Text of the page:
41. Notwithstanding the above, most witnesses felt that AtW still suffered from inadequate marketing and that awareness remained low, particularly amongst smaller employers and disabled people with particular types of impairments. Individual service users suggested that awareness tended to be spread by word of mouth rather than as a result of any official marketing strategy.[52] The BDF, which has taken part in Disability Confident events, believed that AtW was not featured sufficiently prominently in the campaign. This view was supported by Remploy.[53]

42. Improved marketing should lead to increased uptake of AtW which in turn should begin to address the level of unmet need. It is clear that this unmet need lies in some specific groups of potential AtW users, including people with mental health problems, learning disabilities and autism spectrum disorders, and young people with disabilities trying to enter the labour market for the first time. In addition, as we pointed out in our report on Employment and Support Allowance (ESA) earlier this year, a significant number of claimants are being found fit for work as result of the ESA process. Many of these people are likely to require in-work support of the type AtW can help to fund, if they are to enter and sustain employment. An expert panel involved in the trial of an alternative assessment for ESA eligibility identified that 83% of claimants deemed fit for work would need "on average, two or three" adjustments; and 24% would need a support worker. We argued that the ESA process needed to be properly joined up with effective employment support for people found fit for work who had disabilities or ongoing health conditions.[54] Proactive promotion of AtW, by Jobcentre Plus Work Coaches and contracted providers, to people leaving incapacity benefits and trying to find work would be one step in this direction.

43. It was clear from the Minister's evidence that DWP intends to increase the number of people helped by Access to Work. This is welcome; the evidence strongly suggests that Access to Work currently supports only a minority of disabled people who might benefit from the programme. However, it was equally clear that the Department is currently trying to increase the Access to Work caseload within an only marginally increased budget. We believe that there is a risk of unintended consequences from this approach, because focusing on the number of people being helped while trying to remain within a tightly constrained budget might result in DWP bearing down on the awards of current service users who happen to require relatively high cost support, to the detriment of meeting their needs effectively. We welcome the Minister's assurance that this is not DWP's intention. The focus of the programme should remain addressing the range of barriers faced by disabled people, including the relatively few people whose support needs are currently high cost. We agree with the Minister that a substantial increase in the number of people Access to Work helps is likely to require a broadly commensurate increase in the available funding.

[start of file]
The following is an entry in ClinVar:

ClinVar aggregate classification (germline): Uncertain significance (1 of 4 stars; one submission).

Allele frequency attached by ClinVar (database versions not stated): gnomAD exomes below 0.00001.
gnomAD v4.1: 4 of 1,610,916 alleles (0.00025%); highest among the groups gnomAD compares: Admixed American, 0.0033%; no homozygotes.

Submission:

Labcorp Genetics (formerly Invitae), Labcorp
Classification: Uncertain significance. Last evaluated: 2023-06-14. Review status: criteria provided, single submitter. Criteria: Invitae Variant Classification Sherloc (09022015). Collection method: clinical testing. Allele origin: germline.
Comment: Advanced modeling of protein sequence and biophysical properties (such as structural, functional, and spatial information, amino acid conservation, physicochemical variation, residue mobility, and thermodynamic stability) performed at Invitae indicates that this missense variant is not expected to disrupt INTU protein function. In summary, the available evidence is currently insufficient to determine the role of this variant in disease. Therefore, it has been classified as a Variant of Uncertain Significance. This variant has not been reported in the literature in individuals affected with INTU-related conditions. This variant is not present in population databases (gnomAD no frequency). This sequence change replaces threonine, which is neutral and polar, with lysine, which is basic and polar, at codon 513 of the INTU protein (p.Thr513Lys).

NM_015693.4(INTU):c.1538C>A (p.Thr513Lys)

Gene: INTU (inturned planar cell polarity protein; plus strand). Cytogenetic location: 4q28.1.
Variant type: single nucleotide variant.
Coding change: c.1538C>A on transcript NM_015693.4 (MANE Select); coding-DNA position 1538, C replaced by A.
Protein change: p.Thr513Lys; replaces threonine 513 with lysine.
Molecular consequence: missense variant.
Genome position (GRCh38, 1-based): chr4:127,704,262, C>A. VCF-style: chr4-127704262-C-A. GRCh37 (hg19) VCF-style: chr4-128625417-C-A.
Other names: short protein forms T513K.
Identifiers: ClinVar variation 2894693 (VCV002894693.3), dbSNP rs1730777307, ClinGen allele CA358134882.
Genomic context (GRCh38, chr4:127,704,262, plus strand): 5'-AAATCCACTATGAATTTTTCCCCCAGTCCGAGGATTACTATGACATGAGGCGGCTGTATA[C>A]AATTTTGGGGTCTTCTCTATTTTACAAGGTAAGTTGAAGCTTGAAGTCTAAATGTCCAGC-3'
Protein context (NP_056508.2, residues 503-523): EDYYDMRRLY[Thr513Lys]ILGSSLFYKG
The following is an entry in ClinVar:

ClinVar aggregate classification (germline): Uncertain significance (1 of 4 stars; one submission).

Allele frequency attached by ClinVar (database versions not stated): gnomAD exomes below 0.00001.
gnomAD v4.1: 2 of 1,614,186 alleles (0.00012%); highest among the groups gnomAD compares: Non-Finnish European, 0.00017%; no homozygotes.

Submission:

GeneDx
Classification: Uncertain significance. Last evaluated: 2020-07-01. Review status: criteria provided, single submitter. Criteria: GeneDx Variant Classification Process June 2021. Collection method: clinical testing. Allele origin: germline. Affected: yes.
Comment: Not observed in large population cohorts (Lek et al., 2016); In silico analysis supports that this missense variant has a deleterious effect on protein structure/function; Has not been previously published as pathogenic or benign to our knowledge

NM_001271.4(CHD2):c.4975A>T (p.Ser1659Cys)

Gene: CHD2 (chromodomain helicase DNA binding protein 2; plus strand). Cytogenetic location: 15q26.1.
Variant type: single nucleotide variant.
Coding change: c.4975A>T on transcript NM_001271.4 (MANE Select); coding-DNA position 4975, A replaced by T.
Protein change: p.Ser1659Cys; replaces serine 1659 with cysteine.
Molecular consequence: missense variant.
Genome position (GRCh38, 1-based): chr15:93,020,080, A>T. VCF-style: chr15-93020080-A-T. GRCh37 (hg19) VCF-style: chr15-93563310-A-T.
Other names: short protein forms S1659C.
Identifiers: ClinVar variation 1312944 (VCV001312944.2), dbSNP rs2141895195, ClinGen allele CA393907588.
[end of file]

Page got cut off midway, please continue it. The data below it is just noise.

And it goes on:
44. It is not currently possible to ascertain with certainty the number of people whom Access to Work might benefit; the range of needs they would have in work; or the cost of providing support which meets the range of currently unmet need. However, it is clear that substantial unmet need includes that which exists amongst people with mental health problems, learning disabilities and autism spectrum disorders, young disabled people trying to enter work for the first time, and people found fit for work as a result of the Employment and Support Allowance eligibility process. While it is widely accepted that supporting disabled people in work brings a long-term return to the Exchequer through reduced spending on out-of-work benefits and increased income tax returns, there is a lack of published official data to support this.

45. We recommend that, as a priority, DWP undertake research to establish a) the likely level and range of currently unmet need; and b) a cost-benefit analysis of Access to Work expenditure, including its likely long-term impacts on social security expenditure and income tax returns. We believe that such a study is likely to produce an overwhelming case for substantial additional funding for Access to Work, which we recommend be presented to HM Treasury at the earliest possible opportunity. Our hope is that HM Treasury will be able to announce substantial additional funding before the next Comprehensive Spending Review.